In this article we will review and refute common myths about self-defense, the use of weapons for self-defense, and the legal regulation of these issues.
What is the necessary defense?
Necessary self-defense is defined in the article 37 of the Criminal code of the Russian Federation.
Necessary defense is the infliction of harm to the attacker when protecting one`s life and health. The actions of the defender to protect their life and health should not exceed the level of necessary self-defense.
It is not condered a crime or exceeding the limits of necessary self-defense when:
- the harm is caused when the attack was accompanied by violence that is dangerous for the life of the defender or to the life of the third person.
- If the defender could not objectively assess the degree of danger.
Self-defense must be correlated with the nature and degree of danger of the situation.
MYTH: Until the attacker causes physical damage, it is forbidden to defend yourself
In paragraph 2 of article 37 of the Criminal code it`s stated that "Protection against violence or in immediate danger of such violence is not considered as exceeding the limits of necessary defense". That is, if there is a threat of violence, self-defense is allowed, but the actions of the defender must not have dangerous consequences for the attacker`s life and health.
Thus, if the perpetrator demonstrates intent to use a weapon, you have the right for self-defense.
MYTH: You are only allowed to defend yourself. The protection of others will be recognized as exceeding the necessary defense
Article 37 of the Criminal code of the Russian Federation refers to "the protection of one`s rights or the rights of other persons", the use of force to protect others during an attack is allowed. The legality of defense will be evaluated by the law in the same way as if criminal actions were directed at you.
MYTH: If a person stops attacking or their weapon is taken away, self-defense ends
This and the following paragraph of the article is justified by The resolution of the Plenum of the Supreme Court of the Russian Federation of 27.09.2012 N 19 "On the use of the legislation on necessary defense and causing harm when detaining a person who has committed a crime".
Paragraph 8 States that it is not considered an excess of necessary self-defense if:
1) the attack has ended, but the defending person could not clearly assess the situation and mistakenly believed that it was continuing;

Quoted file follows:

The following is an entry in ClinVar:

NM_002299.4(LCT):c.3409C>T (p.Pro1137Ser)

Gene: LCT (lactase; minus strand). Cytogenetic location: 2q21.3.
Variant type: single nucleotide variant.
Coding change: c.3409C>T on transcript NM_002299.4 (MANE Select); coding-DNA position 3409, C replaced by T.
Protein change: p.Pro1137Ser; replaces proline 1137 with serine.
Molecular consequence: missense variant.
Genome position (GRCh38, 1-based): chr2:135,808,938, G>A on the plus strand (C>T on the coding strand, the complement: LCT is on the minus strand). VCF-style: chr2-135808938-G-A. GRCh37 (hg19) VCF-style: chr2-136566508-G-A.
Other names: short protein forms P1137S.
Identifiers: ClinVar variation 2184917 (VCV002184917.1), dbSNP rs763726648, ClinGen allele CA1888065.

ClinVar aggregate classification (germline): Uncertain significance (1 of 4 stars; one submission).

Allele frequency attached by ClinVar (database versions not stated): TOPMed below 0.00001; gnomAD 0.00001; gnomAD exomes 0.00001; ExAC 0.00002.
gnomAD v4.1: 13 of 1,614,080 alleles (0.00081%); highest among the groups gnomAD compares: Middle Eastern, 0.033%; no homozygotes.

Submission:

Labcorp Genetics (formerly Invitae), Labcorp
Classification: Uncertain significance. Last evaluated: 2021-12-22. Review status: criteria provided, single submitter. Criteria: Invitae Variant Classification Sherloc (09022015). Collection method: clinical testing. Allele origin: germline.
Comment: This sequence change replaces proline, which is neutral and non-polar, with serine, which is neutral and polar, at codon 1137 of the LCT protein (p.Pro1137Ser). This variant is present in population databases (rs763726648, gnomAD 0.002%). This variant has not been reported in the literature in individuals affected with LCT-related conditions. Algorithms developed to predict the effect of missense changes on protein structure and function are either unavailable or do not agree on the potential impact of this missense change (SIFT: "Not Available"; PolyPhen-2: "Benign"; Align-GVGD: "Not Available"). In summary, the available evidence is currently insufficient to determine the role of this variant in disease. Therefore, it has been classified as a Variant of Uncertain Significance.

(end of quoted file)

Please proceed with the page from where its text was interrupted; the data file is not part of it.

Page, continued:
2) the attack stopped, but did not end. It was clear to the defending person that the attack would continue when the situation became favourable.
MYTH: Self-defense is allowed, but detaining an attacker is not
Paragraph 19 of the Plenum of the Supreme court States that persons who have suffered or witnessed a crime also have the right to detain the attacker.
The main difficulty is not to exceed the limits of necessary defense during detention and not to cause harm to the offender that is not comparable with the danger of the crime.
Article 38 of the Criminal code of the Russian Federation covers the aspect of causing harm to a criminal during detention.
MYTH: The criminal code does not contain an article on punishment for exceeding the limits of necessary defense
The criminal code contains an article (114) on causing serious or moderate harm to health when exceeding the limits of necessary defense. It also determines the penalty for intentionally causing harm to the offender during detention.
Article 108, in turn, defines the penalty for wurder committed when exceeding the limits of necessary defense or during the detention of the intruder.
Citizens have the right for self-defense, as well as the right to carry civilian self-defense weapons. The responsibility of a citizen is not to exceed the permissible level of necessary defense, since it is not uncommon for the defender to be convicted of using disproportionate force against the attacker.
Self-defense weapons must meet the requirements of the law (see articles Prohibited self-defense weapons and Legal self-defense weapons).
We discussed how to choose an effective weapon in the article Choosing the best stun gun.
For more useful information, see the blog of the self-defense weapon developer OBERON-ALPHA:
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